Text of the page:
This was sufficient to ensure peace on the northern border for some time, or at least until the year 1079 when for some reason Malcolm invaded the south once more and raided as far as the river Tyne, returning north with "much money and treasure and men in captivity" according to the Anglo-Saxon Chronicle. William reacted by despatching his eldest son Robert Curthose to pacify the border and build a 'new castle' on the river Tyne to improve the border defences.
Malcolm and William Rufus
In the year 1087 William I died and was succeeded by his son William Rufus. The temptation to seek advantage from William's difficulties was too strong and whilst William Rufus was away in Normandy in 1090 Malcolm once more invaded the south, once more with Edgar Aetheling (newly returned from Flanders) at his side.
As his father had done before him William Rufus, invaded Scotland in 1091 and once again Malcolm submitted without a fight, and accepted a re-imposition of the terms of the Treaty of Abernathy3. Malcom and William seemed to have parted company on relatively good terms, even Edgar Aetheling agreed to give up his claims to England in return for some land in Normandy.
The following year however, William Rufus decided to seize control of Carlisle and fortified it and even encouraged re-settlement of the area. Malcolm was understandably annoyed at the English presumption in seizing control of southern Strathclyde and made his feelings known.
Summoned to attend William's court at Gloucester to discuss the matter, (where William was lying on his sick-bed) Malcolm obeyed but William refused to see him him unless he paid homage for his kingdom. Malcolm declined and went home and returned with an army for the traditional ravaging of Northumberland.
This time round though, Malcolm was killed together with his son Edward when ambushed by Robert of Mowbray the earl of Northumberland, near Alnwick, on the 13th of November 1093. His wife Margaret who was already severly ill, and the shock of the news hastened her own death, four days later she expired at Edinburgh Castle.
The Anglicisation of Scotland
Malcolm spent his formative years at the Norman influenced court of Edward the Confessor and married the Anglo-Hungarian Margaret of England. He ruled the kingdom from Edinburgh, in the heart of English-speaking Lothian and although it is unlikely that he did anything that changed the linguistic balance of the diverse territories of the King of Scots, his reign marked the decisive shift away from the tribal style of kingship practised by the likes of Macbeth, to the feudal Anglo-Norman style of kingship that was to be the hallmark of the Canmore dynasty.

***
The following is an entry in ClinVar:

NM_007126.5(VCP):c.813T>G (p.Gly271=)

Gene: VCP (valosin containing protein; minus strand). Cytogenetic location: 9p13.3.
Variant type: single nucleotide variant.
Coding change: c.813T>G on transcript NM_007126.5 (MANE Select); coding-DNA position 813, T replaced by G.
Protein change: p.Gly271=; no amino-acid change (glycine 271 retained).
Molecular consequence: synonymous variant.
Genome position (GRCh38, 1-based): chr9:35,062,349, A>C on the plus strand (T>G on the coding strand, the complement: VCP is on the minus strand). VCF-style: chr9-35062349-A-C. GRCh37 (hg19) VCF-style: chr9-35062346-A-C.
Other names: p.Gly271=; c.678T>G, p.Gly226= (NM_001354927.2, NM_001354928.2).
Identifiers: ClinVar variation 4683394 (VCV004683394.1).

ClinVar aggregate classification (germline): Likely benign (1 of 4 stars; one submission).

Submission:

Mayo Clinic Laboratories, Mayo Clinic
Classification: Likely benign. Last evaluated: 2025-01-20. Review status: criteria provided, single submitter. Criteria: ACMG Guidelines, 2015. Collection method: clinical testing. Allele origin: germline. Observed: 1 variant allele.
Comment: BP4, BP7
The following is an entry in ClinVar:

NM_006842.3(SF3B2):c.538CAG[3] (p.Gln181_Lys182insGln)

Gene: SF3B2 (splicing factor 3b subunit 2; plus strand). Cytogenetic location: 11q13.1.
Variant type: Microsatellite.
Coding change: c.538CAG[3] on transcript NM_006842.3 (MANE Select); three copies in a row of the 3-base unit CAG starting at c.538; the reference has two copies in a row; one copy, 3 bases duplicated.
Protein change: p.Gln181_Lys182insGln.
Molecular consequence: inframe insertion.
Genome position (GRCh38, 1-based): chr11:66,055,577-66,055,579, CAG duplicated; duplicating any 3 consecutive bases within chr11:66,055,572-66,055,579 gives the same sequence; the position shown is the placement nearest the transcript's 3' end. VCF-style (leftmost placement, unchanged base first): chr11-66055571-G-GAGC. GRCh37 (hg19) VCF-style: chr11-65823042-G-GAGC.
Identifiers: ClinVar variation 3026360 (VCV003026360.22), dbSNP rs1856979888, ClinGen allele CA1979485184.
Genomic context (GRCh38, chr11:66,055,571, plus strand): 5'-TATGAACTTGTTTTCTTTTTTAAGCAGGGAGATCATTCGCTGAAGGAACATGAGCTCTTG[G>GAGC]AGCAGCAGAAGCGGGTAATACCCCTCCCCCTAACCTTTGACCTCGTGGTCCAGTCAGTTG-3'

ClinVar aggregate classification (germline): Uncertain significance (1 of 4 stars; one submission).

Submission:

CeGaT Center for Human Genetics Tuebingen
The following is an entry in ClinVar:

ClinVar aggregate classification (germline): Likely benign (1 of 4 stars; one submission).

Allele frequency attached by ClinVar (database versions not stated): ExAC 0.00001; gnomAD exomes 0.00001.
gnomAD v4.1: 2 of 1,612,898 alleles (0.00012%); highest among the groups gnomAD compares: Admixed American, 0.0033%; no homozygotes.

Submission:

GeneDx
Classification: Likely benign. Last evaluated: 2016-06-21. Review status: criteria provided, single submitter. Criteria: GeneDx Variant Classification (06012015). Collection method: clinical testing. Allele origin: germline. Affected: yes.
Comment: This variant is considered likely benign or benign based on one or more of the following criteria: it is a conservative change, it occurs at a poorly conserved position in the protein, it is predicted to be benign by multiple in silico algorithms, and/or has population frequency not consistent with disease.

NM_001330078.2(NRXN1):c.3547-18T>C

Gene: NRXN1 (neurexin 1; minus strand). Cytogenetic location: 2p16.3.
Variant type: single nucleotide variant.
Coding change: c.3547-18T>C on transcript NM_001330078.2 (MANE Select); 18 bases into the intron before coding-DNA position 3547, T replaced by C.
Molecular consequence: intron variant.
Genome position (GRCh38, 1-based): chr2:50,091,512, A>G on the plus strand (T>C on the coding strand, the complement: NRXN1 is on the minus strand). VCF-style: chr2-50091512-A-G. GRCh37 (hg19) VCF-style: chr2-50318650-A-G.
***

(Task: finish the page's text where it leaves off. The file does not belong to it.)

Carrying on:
His wife Margaret had been brought up in best traditions of continental Catholicism and viewed much of the practice and doctrine of the 'Scottish' church, at best as erroneous and at worst as heretical. She devoted much of her life to reforming the Church within Malcolm's domains and bringing it into line with 'best practice': changing the day of worship to Sunday (previously it had been the Saturday), introducing the first Benedictine monks into the nation and generally spending Malcolm's money on endowing a great number of churches and the like. (All of which led to her being later officially canonised as a saint in 1251).
Much is therefore made of the 'anglicisation' of 'Scotland' in Malcolm's reign, although it is worthwhile remembering that the 'anglicisation of Scotland' began in 638 when Oswald of Northumbria took Edinburgh from the Brythonic Celts of Gododdin. Indeed it might well be a mistake to think of Malcolm and Margaret as 'English', since the notion of what 'English' itself meant was in the process of being radically altered under the influence of the new Norman rulers of England. Culturally they drew their influences from the continent (particularly from Normandy) and Malcolm was concerned with establishing the same kind of centralised feudal powerbase as his contemporaries in England.
Malcolm spend much of his reign pursuing his territorial ambitions vis-a-vis Northumberland and seeking to place his brother-in-law, Edgar Aetheling on the English throne. (He may also have harboured faint hopes of becoming king of England himself.)
In all this he was entirely unsuccessful; his invasions of England turned out to be no more than border raids accumulating loot and captives and must have only served to further antagonise the inhabitants of Northumberland. Of course, in the end he made one raid to many and the Northumbrians gained their revenge at Alnwick in 1093.
What he did do was found the Canmore dynasty; although immediately succeeded by his brother Donald, four of his sons, first Duncan then Edgar, followed by Alexander and finally David where to succeed him and the House of Canmore was to effectively monopolise the Scottish throne for the next two hundred years until the death of Margaret the 'Maid of Norway' in 1290.4
1His mother was Aelflaed of Northumbria apparently also known as Sybil
2 Known apparently as Agatha the German but in fact Hungarian. With the party came an Hungarian by the name of 'Leving', whose descendents where to later provide the town of Livingston with its name.
3 As the Anglo-Saxon Chronicle puts it Malcolm "became his man...and affirmed it with an oath"
4 And one of his daughters, Matilda, married Henry I of England from whom the later Plantaganet kings of England were descended through her daughter Matilda the 'Empress'.
The Anglo-Saxon Chronicles translated and edited by Michael Swanton (Phoenix Press, 2000)
Articles on Malcolm III at